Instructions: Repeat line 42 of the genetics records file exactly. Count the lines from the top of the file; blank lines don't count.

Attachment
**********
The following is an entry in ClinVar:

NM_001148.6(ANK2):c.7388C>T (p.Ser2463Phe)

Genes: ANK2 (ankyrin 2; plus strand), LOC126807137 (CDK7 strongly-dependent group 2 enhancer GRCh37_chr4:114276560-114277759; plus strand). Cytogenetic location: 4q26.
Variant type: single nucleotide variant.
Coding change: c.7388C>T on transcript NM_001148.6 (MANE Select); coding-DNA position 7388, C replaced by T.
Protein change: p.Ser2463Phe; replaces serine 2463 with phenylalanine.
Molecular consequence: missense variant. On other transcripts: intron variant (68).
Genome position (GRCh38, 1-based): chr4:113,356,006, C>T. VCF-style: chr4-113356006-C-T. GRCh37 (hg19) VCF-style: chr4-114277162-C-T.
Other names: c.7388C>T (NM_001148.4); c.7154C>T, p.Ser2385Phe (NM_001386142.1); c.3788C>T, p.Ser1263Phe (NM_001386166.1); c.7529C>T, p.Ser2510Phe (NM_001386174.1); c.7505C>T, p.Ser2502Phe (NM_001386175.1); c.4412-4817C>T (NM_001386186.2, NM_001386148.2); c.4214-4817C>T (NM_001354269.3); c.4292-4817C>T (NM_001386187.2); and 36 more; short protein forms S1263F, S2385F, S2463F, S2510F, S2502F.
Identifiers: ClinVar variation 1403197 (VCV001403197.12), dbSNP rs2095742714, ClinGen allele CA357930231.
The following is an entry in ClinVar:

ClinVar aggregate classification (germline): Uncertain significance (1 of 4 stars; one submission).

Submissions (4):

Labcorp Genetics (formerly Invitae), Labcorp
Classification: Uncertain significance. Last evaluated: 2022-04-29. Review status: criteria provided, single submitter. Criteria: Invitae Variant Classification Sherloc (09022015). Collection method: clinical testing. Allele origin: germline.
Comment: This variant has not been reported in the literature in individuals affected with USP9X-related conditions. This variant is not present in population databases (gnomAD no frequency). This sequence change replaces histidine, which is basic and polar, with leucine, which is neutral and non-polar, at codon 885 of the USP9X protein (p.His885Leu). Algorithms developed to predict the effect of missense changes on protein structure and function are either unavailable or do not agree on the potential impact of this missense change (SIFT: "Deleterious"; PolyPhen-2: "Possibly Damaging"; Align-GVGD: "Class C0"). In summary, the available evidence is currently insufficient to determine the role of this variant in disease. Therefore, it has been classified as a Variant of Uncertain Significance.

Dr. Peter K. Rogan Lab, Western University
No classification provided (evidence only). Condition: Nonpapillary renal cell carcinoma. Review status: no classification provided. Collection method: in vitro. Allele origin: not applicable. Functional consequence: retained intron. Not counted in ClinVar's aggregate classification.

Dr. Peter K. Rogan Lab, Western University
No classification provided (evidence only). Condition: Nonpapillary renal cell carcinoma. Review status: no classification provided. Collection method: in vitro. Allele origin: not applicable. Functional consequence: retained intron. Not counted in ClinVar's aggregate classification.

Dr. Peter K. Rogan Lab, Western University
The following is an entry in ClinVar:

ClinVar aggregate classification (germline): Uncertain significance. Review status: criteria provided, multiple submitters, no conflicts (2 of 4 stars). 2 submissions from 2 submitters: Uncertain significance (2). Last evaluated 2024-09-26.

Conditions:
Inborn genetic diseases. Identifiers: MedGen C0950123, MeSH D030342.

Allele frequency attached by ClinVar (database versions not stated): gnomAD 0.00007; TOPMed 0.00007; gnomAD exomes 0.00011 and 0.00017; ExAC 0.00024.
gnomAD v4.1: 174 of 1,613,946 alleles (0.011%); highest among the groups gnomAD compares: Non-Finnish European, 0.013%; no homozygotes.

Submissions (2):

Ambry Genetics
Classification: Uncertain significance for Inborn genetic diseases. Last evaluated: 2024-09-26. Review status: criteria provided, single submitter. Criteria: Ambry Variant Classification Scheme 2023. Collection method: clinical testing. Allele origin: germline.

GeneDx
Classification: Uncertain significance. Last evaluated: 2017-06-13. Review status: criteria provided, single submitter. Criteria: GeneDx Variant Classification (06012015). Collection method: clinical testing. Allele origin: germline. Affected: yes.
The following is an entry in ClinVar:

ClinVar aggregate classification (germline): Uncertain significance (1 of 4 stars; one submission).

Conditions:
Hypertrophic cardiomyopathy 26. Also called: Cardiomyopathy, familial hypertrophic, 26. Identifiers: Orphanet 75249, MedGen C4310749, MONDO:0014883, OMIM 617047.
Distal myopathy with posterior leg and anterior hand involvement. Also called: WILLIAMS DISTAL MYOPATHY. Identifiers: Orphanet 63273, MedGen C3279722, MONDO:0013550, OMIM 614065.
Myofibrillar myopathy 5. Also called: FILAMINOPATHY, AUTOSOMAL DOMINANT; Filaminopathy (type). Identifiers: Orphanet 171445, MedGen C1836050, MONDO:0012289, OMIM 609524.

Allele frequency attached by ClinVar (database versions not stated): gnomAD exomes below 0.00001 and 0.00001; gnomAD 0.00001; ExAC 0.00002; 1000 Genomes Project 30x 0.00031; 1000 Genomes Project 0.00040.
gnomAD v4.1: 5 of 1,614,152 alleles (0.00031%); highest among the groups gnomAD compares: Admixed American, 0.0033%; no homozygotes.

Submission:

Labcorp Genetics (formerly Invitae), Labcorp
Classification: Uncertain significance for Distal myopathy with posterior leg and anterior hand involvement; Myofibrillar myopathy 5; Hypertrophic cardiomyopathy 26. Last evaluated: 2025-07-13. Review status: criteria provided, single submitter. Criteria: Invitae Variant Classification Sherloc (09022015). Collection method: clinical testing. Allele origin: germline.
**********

Labcorp Genetics (formerly Invitae), Labcorp